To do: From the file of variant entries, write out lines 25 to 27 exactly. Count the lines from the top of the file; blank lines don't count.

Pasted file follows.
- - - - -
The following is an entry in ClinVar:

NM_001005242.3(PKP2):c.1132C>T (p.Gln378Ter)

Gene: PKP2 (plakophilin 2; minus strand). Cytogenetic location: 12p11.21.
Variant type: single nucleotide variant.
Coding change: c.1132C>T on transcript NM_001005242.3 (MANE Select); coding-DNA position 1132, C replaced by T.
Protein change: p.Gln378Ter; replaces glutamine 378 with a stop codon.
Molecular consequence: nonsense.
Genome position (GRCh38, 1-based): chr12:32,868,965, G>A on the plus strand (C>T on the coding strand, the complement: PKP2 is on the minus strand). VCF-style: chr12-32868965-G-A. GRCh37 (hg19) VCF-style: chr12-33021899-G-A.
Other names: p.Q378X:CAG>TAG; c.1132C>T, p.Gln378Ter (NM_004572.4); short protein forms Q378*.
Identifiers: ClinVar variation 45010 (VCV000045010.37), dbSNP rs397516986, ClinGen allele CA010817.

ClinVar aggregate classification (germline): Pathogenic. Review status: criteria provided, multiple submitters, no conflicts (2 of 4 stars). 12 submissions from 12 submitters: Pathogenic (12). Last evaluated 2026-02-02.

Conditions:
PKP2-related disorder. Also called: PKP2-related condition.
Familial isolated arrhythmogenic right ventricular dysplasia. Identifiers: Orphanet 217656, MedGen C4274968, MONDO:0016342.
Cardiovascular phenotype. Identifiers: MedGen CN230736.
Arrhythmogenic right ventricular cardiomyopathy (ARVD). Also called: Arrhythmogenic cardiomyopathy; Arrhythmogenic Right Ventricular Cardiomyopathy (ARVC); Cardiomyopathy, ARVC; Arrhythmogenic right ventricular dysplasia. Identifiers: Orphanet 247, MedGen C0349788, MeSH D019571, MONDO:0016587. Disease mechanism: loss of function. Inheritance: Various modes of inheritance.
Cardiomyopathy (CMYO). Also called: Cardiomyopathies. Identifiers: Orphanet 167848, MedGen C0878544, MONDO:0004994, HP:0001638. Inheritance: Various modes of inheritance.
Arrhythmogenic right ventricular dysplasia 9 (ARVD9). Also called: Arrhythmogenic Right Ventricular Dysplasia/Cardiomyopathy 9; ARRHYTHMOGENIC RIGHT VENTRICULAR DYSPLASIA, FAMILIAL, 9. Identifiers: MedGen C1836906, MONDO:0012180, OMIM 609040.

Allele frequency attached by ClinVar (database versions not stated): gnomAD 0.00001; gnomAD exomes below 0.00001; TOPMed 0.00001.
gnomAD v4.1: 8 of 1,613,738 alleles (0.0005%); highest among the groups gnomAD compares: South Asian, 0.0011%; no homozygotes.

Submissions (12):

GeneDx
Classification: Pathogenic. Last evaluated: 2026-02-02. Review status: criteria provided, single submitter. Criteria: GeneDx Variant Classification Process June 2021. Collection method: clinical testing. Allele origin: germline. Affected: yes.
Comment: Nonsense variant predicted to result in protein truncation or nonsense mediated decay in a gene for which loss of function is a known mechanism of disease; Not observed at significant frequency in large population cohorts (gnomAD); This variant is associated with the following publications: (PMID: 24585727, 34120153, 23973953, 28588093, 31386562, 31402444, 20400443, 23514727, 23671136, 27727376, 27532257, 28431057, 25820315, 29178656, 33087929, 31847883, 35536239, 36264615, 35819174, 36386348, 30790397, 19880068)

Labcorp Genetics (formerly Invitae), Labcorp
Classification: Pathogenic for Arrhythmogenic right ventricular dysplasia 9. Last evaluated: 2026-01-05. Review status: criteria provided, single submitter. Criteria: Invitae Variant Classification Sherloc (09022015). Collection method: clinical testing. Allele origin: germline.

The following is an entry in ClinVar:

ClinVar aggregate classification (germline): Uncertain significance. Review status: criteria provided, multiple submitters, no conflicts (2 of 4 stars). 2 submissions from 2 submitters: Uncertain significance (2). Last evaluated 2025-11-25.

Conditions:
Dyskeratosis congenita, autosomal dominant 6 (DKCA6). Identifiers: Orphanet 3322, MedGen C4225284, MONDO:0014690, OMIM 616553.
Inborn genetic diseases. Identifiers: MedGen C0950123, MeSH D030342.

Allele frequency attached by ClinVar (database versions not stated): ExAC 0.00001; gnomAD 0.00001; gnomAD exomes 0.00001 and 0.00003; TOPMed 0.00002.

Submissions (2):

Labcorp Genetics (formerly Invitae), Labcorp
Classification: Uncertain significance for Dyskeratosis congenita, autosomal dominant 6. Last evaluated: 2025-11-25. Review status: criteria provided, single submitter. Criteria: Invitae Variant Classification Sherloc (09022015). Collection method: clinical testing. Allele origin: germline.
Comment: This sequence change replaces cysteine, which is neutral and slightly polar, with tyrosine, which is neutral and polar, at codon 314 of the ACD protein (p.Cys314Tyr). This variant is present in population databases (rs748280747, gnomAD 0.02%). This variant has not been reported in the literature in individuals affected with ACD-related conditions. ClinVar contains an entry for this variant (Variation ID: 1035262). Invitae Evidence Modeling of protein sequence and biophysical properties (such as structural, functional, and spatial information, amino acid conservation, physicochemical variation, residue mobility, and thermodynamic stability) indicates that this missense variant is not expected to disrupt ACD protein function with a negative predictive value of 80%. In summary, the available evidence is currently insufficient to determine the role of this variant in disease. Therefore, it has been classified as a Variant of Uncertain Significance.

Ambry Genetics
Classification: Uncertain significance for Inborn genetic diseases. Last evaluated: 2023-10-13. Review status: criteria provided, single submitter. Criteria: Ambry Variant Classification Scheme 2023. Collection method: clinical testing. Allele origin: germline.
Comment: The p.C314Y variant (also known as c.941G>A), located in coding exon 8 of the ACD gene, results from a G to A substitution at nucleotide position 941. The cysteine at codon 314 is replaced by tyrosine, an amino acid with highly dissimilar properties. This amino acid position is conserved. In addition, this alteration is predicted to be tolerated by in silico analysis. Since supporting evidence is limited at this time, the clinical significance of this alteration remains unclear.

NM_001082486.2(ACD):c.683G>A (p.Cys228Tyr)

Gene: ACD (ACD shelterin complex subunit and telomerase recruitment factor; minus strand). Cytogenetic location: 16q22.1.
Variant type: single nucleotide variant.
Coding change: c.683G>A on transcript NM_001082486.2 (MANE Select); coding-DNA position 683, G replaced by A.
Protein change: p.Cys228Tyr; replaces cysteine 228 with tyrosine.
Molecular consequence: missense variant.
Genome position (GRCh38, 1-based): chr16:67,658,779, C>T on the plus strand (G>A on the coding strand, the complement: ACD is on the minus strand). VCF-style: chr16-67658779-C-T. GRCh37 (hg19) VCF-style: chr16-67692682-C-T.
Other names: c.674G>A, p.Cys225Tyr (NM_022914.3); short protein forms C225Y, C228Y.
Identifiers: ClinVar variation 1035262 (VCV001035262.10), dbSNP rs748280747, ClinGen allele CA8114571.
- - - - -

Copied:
Labcorp Genetics (formerly Invitae), Labcorp
Classification: Pathogenic for Arrhythmogenic right ventricular dysplasia 9. Last evaluated: 2026-01-05. Review status: criteria provided, single submitter. Criteria: Invitae Variant Classification Sherloc (09022015). Collection method: clinical testing. Allele origin: germline.

The following is an entry in ClinVar: